Marisha Pessl

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Marisha Pessl
Bornc. 1977/1978 (age 40–41)
Alma materBarnard College
GenreLiterary fiction

Marisha Pessl (born c. 1977/1978)[1] is an American writer known for her imaginative novels Special Topics in Calamity Physics, Night Film, and Neverworld Wake.

Life and career[edit]

Pessl was born near Detroit, Michigan, to Klaus, an Austrian engineer for General Motors, and Anne, an American homemaker. Pessl's parents divorced when she was three, and she moved to Asheville, North Carolina with her mother and sister. Pessl had an intellectually stimulating upbringing, recalling that her mother read "a fair chunk of the Western canon out loud" to her and her sister before bed, and entered her in lessons for riding, painting, jazz, and French.[1] Pessl started high school at the Asheville School, a private, co-educational boarding school, but graduated from Asheville High School in 1995. She attended Northwestern University for two years before transferring to Barnard College.[2]

After graduating, she worked as a financial consultant at PricewaterhouseCoopers, while writing in her free time. After two failed attempts at novels,[3] Pessl began writing a third novel in 2001 about the relationship between a daughter and her controlling, charismatic father.[1] Pessl completed the novel, titled Special Topics in Calamity Physics, in 2004 and it was published in 2006 by Viking Penguin to "almost universally positive" reviews, translated into thirty languages, and eventually becoming a New York Times Best Seller.[1]

Pessl's second novel, Night Film, a psychological literary thriller about a New York investigative journalist looking into the apparent suicide of a renowned filmmaker's daughter, was published by Random House on August 20, 2013. It was ranked sixth on The New York Times Bestseller’s list following its release[4].

Pessl's third novel, Neverworld Wake was released on June 5, 2018. It is described as a "psychological suspense novel with a sci-fi twist."[5]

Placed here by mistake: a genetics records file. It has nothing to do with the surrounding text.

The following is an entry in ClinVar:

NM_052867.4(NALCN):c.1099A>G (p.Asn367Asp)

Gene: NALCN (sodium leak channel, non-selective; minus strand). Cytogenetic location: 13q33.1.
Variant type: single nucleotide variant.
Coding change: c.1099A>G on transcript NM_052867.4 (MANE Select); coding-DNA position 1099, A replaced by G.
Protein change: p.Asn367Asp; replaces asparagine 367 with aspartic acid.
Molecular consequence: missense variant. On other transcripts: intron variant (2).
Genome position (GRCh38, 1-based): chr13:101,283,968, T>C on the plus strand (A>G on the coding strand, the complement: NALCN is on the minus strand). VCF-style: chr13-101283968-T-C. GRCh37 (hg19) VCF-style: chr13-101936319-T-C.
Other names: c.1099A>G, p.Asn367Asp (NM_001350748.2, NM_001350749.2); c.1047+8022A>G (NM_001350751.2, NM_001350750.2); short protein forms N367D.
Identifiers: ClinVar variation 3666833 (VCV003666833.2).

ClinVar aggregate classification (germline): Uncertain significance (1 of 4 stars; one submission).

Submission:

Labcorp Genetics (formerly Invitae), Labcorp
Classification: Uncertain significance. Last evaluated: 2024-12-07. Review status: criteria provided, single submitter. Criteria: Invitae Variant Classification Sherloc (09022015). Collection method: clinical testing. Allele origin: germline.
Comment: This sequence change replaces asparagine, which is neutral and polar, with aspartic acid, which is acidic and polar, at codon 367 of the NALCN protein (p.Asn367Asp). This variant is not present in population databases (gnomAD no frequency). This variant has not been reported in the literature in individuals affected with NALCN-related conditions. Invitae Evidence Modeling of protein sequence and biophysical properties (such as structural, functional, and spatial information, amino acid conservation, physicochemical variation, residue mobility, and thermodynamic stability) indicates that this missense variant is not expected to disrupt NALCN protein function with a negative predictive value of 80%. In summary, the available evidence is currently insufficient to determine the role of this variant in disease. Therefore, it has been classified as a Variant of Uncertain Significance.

Pessl married Nic Caiano, a hedge fund manager, in 2003; they divorced in 2009.[6] She married neurosurgeon Dr. David Gordon on 28 February 2015;[7] they have two children – Winter Guinevere Gordon, born 10 July 2015,[8] and Avalon Blue Gordon, born 24 January 2017[9]



  • Special Topics in Calamity Physics Penguin, 2006, ISBN 9781101218808
    • Die alltägliche Physik des Unglücks: Roman, translated by Adelheid Zöfel, Fischer E-Books, 2013, ISBN 9783104029887
    • Fördjupade studier i katastroffysik, translated by Eva Johansson, Natur & Kultur, 2007, ISBN 9789127114364
    • La Physique des catastrophes, translated by Laetitia Devaux, Gallimard, 2007, 614 p., ISBN 9782070776207
    • Calamiteitenleer voor gevorderden, translated by Otto Biersma and Paul Bruijn, Ambo|Anthos uitgevers, Amsterdam, 2006, ISBN 9789041414397
  • Night Film: A Novel Random House, 2013, ISBN 9780307368225


  1. ^ a b c d Smith, Dinitia (August 21, 2006). "With Marisha Pessl, You Can't Judge a Book by the Photo on the Cover". The New York Times. Retrieved June 15, 2007.
  2. ^ Gould, Emily (September 2006). "An interview with Marisha Pessl". Bookslut. Retrieved June 15, 2007.
  3. ^ Kennedy, Mark (November 5, 2006). "Don't hate Pessl because she's..." Deseret Morning News. Retrieved June 15, 2007.
  4. ^ "Best Sellers: Hardcover Fiction". The New York Times. Retrieved November 17, 2014.
  5. ^ "Marisha Pessl on Twitter". Twitter. 19 June 2017.
  6. ^ Johnson, Richard (August 18, 2009). "Most Eligible". New York Post. Retrieved June 27, 2012.
  7. ^ "@marishapessl". Instagram. 1 March 2015.
  8. ^ "@marishapessl". Instagram. 12 July 2015.
  9. ^ "@marishapessl". Instagram. 26 January 2017.

External links[edit]